When small loudspeakers reproduce audio at high volumes, the resulting degradation requires the use of equalization and linearization to attain quality. This requires accurate modeling and identification of the loudspeaker. As described previously, a technique based on polynomial state-space representation can be used in the loudspeaker identification process because it encompasses both the linear and nonlinear characteristics in one compact model. The nonlinear part, which is added to the linear part, is described by combination of cross-products of state and input variables. In order to reduce the complexity of this task, the loudspeaker model was split into two cascading parts: the electromechanical motor that transforms the input audio into displacement and the mechanico-acoustic component that transforms the displacement into an acoustic wave. In this paper, the authors show that the electrical impedance of the motor can be properly modeled and identified as a Fractional Order (FO) system. Experimental results demonstrate that the FO approach results in both a lower fitting error and a smaller order compared to the traditional integer order approach.
When the number of available loudspeakers or transmission channels is smaller than the number of channels in an audio format, downmixing is required. If the audio in the channels contain nonaligned interdependent sounds, the downmixed signal may have perceptible spectral biases, such as that produced by a comb filter. A time–frequency domain, phase-adaptive downmixing technique is proposed to reduce such spectral effects. The technique aligns the phases of the input channel pairs or groups having a high measured normalized interchannel coherence prior to the downmixing. Simulations and listening tests were conducted to show the conditions in which the proposed method provides benefit with respect to the legacy methods. Computational evaluations showed that the method may be implemented in real time for a large number of channels using reasonable hardware. The target for the phase processing is weighted with the input channel amplitudes, and the phase coefficients are regularized over time and frequency to avoid processing artifacts.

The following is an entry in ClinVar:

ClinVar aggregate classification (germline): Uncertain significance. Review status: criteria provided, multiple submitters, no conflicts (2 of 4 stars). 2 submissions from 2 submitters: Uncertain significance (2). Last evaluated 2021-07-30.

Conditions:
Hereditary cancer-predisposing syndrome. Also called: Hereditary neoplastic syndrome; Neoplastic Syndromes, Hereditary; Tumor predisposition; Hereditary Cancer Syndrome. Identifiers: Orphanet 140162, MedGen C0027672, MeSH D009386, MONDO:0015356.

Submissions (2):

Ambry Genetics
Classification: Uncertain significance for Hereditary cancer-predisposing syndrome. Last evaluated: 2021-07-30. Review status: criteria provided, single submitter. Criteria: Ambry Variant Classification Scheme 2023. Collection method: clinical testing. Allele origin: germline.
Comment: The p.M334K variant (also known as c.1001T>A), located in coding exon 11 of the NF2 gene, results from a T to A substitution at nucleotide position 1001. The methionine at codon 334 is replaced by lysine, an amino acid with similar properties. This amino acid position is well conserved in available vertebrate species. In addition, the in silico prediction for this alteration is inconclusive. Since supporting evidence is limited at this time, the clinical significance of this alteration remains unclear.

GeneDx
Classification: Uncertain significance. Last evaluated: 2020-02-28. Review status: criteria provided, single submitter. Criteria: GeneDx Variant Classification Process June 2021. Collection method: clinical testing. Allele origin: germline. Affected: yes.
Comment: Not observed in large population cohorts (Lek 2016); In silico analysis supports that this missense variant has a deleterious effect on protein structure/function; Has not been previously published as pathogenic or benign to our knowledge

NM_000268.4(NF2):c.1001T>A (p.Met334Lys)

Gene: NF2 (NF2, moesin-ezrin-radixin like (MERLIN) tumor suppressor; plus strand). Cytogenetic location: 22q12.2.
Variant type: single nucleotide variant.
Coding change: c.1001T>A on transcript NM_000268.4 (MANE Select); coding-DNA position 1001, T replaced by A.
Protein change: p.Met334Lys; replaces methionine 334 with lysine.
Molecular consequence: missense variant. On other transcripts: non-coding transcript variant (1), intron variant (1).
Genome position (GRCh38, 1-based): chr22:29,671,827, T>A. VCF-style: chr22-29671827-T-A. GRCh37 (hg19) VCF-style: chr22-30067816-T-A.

Standards and Information Documents
AES Standards Committee News
AESSC Roadmap; Serial Multichannel Audio Digital Interface (MADI); XLR connector polarity; audio connectors; audio metadata
136th Convention Report, Berlin
136th Convention Exhibitors and Sponsors
137th Convention Preview, Los Angeles
137th Convention Exhibitor and Sponsor Previews
There has been a resurgence of interest in vinyl record production, with sales continuing to rise year on year. During the 135th Convention a panel of vinyl mastering engineers discussed the dos and don’ts of lacquer cutting and vinyl quality control.
As humans, we have to accept a life?with limits: how weak the sounds we can hear, how fast we can run, how much negative criticism we’ll accept, how fast we are permitted to drive. Sometimes the limits are given by physical or biological laws. Other times the limits are rather determined by moral, cultural, or behavioral factors. By nature, we like to exceed limits when possible. Exceeding speed limits on the road may cause traffic accidents, or just a ticket. In audio there are certain limits we must obey. We should not exceed 0 dBFS in digital recording level, for example. (Despite this it would seem that some put all their efforts into doing so anyway...) In live concerts, we may meet legislative limitations to the maximum SPL in order to minimize the risk of hearing damage of the concertgoers and employed personnel.
136th Convention papers order form